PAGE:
IWA’s Water and Development Congress series aims to catalyse transformational change and support transition to new ways of managing water resources and delivering water services. The Congress is explicitly solutions-focused, its performance indicators include the level of effective networking, knowledge exchange and the generation of new ideas shared by the participants.
Participants to the IWA’s Water and Development Congress can expect to leave the conference with new ideas and be inspired to take these back and share them with their colleagues or apply them in their own areas of work.
IWA is inviting proposals for technical papers and workshops/learning sessions related to the themes and topics listed below.
Technical Paper or Scientific abstract
A technical paper is a scientific abstract that summarizes these issues. Presenting is a valuable opportunity to meet members of the community of world-leading water professionals. It could be presented as an oral presentation or displayed as a poster.
Why submitting a technical paper?
- You wish to validate and disseminate your work by presenting it as an oral presentation or as a poster display during a world class Congress;
- If your submission is accepted for a platform presentation, it will also be reviewed for publication in one of the IWA Publishing journals, including: Water Research, Water Science and Technology: Water Supply or Water, Practice and Technology. The final decision on publication will be taken by the editors of the journal.
- Congress delegates will receive a full set of electronic proceedings with the final programme and your paper or digital poster will be included there. (Note a formal proceedings book will not be published).
What to submit?
Your initial submission must be in the form of an outline paper: two A4 pages of text (approximately 1,000 words) plus up to two additional pages of tables/figures. This must persuasively summarise your proposed presentation. This must be uploaded to our online submission system before 15 March 2019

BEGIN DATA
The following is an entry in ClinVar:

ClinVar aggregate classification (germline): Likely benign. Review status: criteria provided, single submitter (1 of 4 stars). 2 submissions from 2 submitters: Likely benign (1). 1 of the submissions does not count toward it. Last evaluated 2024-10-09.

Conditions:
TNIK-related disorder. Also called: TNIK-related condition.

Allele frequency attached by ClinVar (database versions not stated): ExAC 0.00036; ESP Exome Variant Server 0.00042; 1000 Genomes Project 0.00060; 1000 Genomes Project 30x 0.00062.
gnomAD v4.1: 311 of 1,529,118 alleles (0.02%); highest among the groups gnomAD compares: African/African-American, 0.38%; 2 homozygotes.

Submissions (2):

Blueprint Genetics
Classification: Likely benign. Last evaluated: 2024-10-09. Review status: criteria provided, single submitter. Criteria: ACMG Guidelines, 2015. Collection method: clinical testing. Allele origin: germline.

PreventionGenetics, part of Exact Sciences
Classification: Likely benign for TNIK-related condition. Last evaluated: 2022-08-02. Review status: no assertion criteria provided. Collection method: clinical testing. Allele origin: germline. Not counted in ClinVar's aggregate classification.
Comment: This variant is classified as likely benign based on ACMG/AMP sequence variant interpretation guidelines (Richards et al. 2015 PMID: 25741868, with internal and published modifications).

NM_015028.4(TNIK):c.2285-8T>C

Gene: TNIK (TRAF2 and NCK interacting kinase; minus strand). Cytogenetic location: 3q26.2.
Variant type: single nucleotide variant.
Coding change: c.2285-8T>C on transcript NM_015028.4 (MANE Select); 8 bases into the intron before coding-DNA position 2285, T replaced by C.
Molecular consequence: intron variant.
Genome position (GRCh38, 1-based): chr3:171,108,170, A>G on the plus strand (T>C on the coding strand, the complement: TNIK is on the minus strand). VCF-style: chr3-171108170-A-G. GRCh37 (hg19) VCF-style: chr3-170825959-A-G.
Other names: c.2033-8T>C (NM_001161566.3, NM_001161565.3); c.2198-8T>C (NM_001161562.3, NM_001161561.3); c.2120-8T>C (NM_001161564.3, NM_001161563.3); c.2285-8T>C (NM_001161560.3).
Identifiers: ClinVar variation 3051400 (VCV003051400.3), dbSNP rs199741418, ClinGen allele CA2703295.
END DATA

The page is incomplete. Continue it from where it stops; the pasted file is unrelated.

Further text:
You may submit as many outline papers as you want. However, no individual can present more than two platform papers/poster – any further papers must be presented by one of the coauthors.
How are proposals selected?
Your submitted proposal will be peer reviewed by an Advisory Committee of international experts. Programme selections are based on the scores and comments of those experts. We expect 400–600 submissions, and presenter decisions will be announced in April 2019.
Your submission must clearly define the objectives, status, methodology, findings and significance of the investigation, study or practical session
Three fundamental questions determine whether a paper will be accepted onto the congress programme: Is the work novel? Is it correct and well presented? Is it interesting? To improve your chance of success, consider the following criteria.
- Ensure that your paper fits the thematic tracks and that it’s relevant for experts and non-experts.
- Submit original content. Describe breakthrough technology, new concepts, novel applications of established concepts, or improvements to existing theories (with new supporting data).
- Ensure that the work is well developed. If you can show concrete results that are well supported by data, your paper is more likely to be accepted.
- Clearly show how significant your work is. Your research must be relevant for your country, region or for other researchers and/or professionals working in your field.
- Prepare your outline with care, organise your material well, write clearly in plain English, prepare your graphics professionally, and make sure your information is accurate, up to date, and referenced.
- Commercial content will not be accepted for the scientific–technical programme as platform presentations or posters. However, this type of material is welcomed at the trade exhibition or perhaps in a business forum.
Workshop: Constructive discussion on a specific subject area
A workshop to make an impact is a meeting at which a group of people engages in intensive and constructive discussion and activity on a particular subject area or issue. There should ideally be a clear output from a workshop.
Why submitting a workshop proposal?
- You are keen to contribute to the development of the water sector by preparing a highly interactive session that will engage fellow water professionals